None for sale at present - these ready-made classics don't hang about for long.
The Series One Land Rover was produced between 1948 to 1958. All of these now command a premium price, almost regardless of condition, due to their age. For obvious reasons, the Series One only became the Series One as a result of the launch of the Series II in 1958. Until then, it was simply “a Land Rover”. Engines were borrowed from the Rover saloons, starting with the 1.6 and then an enlarged 2.0L. A 2-litre diesel became available just before the Series II was launched.
The Series II was produced between 1958 and 1961 in 88" and 109" forms, it then being replaced by the Series IIA. The IIA ran from 1961 to 1971, so the Series II era produced many of the now “classic” Land Rover models. Purists would argue that these were the last “true” Land Rovers produced as they maintained a sternly “no frills” agricultural design. Early examples retained the 2-litre engines of the Series One. Eventually the petrol engine was enlarged to a more usable 2,286cc ("two-and-a-quarter"), a design that stuck right up to the production of very first Nineties in 1985.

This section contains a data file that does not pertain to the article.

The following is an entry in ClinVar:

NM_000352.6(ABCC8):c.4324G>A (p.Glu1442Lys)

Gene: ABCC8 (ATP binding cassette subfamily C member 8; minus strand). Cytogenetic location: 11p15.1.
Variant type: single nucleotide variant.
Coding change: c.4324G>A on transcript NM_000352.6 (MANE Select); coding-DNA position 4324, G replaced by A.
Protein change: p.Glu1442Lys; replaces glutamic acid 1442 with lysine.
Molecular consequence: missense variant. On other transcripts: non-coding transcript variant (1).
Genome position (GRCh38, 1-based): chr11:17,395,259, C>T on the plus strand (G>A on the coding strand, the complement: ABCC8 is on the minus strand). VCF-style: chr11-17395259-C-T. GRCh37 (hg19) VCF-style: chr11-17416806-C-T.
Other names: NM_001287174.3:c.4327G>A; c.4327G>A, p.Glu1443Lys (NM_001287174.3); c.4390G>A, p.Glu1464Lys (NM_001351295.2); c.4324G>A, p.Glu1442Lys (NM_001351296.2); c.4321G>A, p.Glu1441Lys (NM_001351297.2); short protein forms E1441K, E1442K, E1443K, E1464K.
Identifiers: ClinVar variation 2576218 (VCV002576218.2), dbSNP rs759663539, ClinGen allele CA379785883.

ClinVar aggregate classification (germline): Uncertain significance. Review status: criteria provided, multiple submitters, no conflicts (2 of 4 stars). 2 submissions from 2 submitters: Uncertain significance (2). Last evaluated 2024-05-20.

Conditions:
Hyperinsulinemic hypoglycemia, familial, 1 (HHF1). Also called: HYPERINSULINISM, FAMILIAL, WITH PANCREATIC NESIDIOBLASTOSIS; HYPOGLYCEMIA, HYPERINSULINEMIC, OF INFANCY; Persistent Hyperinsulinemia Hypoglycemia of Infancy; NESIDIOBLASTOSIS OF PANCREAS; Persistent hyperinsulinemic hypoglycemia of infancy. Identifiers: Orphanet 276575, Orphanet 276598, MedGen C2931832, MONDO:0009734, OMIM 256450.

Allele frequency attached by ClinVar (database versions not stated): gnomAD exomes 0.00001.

The Series III was produced between 1971 to 1985. It retained most of the original iconic styling of the Series II, but added a “proper” dashboard (purists would dispute this!), a plastic radiator grille and an all-synchromesh gearbox with a stronger rear axle. It used the existing 2,286cc engine in both petrol and diesel forms and these both underwent some improvements during their production lives. In the early 1980s, 109” Land Rovers were also produced with the 3.5 V8 - these examples, known as Stage Ones, had a flush radiator grill that was the precursor to the subsequent 90 / 110 / Defender design that is still with us more than 30 years later.
All three Series have their own aficionados, owners’ clubs, military variants, pros and cons of ownership. All of them have classic status.